Episode 108: Communicating about Nature with Lucy McRobert

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Communication is by far the most important, yet most difficult, factor in any undertaking. Whether managing a business project with many stakeholders or leading a team to accomplish a goal, excellent communication is the key to success. It is no different in the world of conservation and nature-related endeavours. Anyone who has tried to communicate the benefits of hunting for conservation to uninformed people, with a distaste for killing animals, knows what I’m talking about! The complex and highly emotional world of social media doesn’t make communication any easier. But one thing is certain, if we want to find solutions to the problems faced by the natural world we need to communicate with each other to understand our visions, needs and concerns.

It is therefore my pleasure to bring you my conversation with a communications professional and wildlife storyteller Lucy McRobert. Lucy has worked on many campaigns for various environmental organizations and has a deep understanding of issues we might come across while discussing wildlife projects or the natural environment. Along with those topics, in our chat, she also shares with us some secrets of how social media works, including how to use it most effectively for communication while maintaining our own mental health and not playing into the hands of Internet trolls. You will also learn that you might be rejected for a job you wanted because of who followed you on social media! Yes, I know, it’s crazy!

I am sure that you will learn a lot from this episode and that you will improve the quality of your communication as well as gain new social media skills.

Episode 107: Remarkable Creatures with Aga Grandowicz

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In many conversations on my podcast, we have observed that long-term success in nature conservation will be impossible without engaging and educating future generations.

Today kids, like their parents, are more and more disconnected from the natural world. Even the children’s dictionary has replaced words about nature with newer words. And so acorn has been replaced with analogue, buttercup with broadband, clover with chatroom, and so on.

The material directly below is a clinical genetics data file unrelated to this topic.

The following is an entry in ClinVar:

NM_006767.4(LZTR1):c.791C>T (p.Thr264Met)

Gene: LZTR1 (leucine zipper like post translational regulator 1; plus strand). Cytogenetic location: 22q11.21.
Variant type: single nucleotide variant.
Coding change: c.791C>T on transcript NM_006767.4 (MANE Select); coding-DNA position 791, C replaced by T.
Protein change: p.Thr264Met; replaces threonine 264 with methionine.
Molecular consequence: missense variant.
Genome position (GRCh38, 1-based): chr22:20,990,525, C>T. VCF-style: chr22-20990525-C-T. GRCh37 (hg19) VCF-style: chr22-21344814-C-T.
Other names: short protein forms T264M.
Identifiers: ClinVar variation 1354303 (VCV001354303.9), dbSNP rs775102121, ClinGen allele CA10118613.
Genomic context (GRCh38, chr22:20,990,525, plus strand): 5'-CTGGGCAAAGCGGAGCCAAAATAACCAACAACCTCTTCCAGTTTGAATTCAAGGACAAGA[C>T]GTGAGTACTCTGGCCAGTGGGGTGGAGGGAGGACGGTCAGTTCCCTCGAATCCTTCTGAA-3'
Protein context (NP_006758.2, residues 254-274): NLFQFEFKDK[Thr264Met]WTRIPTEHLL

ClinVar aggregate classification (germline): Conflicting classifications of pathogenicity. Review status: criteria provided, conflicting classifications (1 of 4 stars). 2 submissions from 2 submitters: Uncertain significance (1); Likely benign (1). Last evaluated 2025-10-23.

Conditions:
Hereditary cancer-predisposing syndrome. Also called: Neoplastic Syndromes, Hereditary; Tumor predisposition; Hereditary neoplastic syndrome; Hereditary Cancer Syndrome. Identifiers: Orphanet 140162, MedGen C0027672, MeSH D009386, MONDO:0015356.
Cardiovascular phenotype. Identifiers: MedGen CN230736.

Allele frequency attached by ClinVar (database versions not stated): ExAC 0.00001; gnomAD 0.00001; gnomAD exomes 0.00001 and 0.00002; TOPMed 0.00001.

That’s why, if you are a conservation-minded parent who cares about the future of the natural environment and preserving it for your children, you need to take their education about the natural world into your own hands. As you should with any other topic.

To help you with this, I would like to wholeheartedly recommend a wonderful book for children, ages 10 to 15, titled “Remarkable Creatures: A Guide to Some of Ireland’s Disappearing Animals” written by Aga Grandowicz. Aga is a wildlife artist, illustrator, graphic designer and author.

On this podcast, I had a wonderful conversation with Aga about her book, her motivation to write it and her life close to nature. After listening to the podcast, visit Aga’s online store and buy the book. You might also be tempted to buy some of her artwork!


Ireland is home to thousands of amazing animals, but things are changing in our environment, and some of our remarkable creatures are struggling to survive. This book will take you on a journey of discovery, sharing fascinating facts about our most endangered species, activities to help you understand more about their habitats and tips on how you can help protect them. The future of our animals depends on our actions today – so let’s play our part and do the best we can.

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